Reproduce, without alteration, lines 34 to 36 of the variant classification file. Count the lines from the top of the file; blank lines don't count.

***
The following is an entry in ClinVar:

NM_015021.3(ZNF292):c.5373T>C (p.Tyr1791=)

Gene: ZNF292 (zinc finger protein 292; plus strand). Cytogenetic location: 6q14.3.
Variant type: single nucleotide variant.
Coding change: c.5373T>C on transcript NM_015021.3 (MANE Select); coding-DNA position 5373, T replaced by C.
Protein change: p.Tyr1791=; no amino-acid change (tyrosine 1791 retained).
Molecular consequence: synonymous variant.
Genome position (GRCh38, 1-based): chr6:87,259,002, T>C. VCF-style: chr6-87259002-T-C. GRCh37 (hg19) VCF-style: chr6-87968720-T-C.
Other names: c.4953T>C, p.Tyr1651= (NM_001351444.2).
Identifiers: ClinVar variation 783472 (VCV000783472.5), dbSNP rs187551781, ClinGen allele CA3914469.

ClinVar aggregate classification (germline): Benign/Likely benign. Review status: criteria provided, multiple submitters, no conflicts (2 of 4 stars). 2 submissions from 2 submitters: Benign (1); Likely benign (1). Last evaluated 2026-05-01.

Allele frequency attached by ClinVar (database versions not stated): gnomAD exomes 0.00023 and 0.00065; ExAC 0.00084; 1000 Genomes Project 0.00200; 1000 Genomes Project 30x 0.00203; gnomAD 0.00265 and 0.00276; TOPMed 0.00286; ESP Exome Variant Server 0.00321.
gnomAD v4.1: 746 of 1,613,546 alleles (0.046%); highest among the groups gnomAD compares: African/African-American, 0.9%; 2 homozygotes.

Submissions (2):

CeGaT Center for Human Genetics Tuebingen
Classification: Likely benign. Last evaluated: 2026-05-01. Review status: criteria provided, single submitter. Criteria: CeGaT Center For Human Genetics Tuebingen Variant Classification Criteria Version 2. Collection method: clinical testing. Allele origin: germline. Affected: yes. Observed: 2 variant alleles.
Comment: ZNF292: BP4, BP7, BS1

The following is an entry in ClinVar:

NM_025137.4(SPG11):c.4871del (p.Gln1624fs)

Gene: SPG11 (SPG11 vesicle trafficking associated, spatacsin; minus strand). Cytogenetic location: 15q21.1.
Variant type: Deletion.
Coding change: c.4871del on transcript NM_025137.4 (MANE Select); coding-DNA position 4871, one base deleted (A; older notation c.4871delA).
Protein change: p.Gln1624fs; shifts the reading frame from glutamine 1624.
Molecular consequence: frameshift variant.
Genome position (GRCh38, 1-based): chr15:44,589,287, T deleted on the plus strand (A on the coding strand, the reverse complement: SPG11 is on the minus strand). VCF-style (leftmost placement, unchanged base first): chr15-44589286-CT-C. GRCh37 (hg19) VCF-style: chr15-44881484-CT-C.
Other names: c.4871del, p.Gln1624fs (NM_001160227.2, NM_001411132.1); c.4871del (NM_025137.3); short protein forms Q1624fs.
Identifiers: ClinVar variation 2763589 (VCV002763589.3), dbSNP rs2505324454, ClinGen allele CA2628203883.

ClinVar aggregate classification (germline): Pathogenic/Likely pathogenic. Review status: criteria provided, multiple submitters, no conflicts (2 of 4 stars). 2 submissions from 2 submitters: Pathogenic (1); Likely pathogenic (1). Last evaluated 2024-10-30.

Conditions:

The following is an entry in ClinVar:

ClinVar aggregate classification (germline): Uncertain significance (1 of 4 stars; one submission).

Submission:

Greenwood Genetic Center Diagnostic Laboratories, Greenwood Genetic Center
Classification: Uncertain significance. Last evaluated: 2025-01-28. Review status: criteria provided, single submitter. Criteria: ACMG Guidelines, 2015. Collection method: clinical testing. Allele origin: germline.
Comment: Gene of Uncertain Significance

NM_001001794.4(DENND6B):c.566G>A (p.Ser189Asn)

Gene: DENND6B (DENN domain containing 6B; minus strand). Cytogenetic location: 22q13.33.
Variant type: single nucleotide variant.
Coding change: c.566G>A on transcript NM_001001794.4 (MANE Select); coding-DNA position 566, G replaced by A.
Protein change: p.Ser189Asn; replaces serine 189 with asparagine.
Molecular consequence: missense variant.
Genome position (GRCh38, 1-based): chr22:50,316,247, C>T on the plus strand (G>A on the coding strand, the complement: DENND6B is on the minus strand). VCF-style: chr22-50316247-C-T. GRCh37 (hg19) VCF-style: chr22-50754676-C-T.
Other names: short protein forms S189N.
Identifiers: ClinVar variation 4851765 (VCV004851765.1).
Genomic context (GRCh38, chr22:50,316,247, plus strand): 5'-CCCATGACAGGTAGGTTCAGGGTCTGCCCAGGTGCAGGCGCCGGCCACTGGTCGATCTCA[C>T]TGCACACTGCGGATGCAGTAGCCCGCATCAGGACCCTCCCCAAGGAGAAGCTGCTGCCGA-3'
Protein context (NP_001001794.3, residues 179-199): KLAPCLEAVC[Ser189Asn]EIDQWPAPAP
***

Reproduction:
Classification: Uncertain significance. Last evaluated: 2025-01-28. Review status: criteria provided, single submitter. Criteria: ACMG Guidelines, 2015. Collection method: clinical testing. Allele origin: germline.
Comment: Gene of Uncertain Significance

NM_001001794.4(DENND6B):c.566G>A (p.Ser189Asn)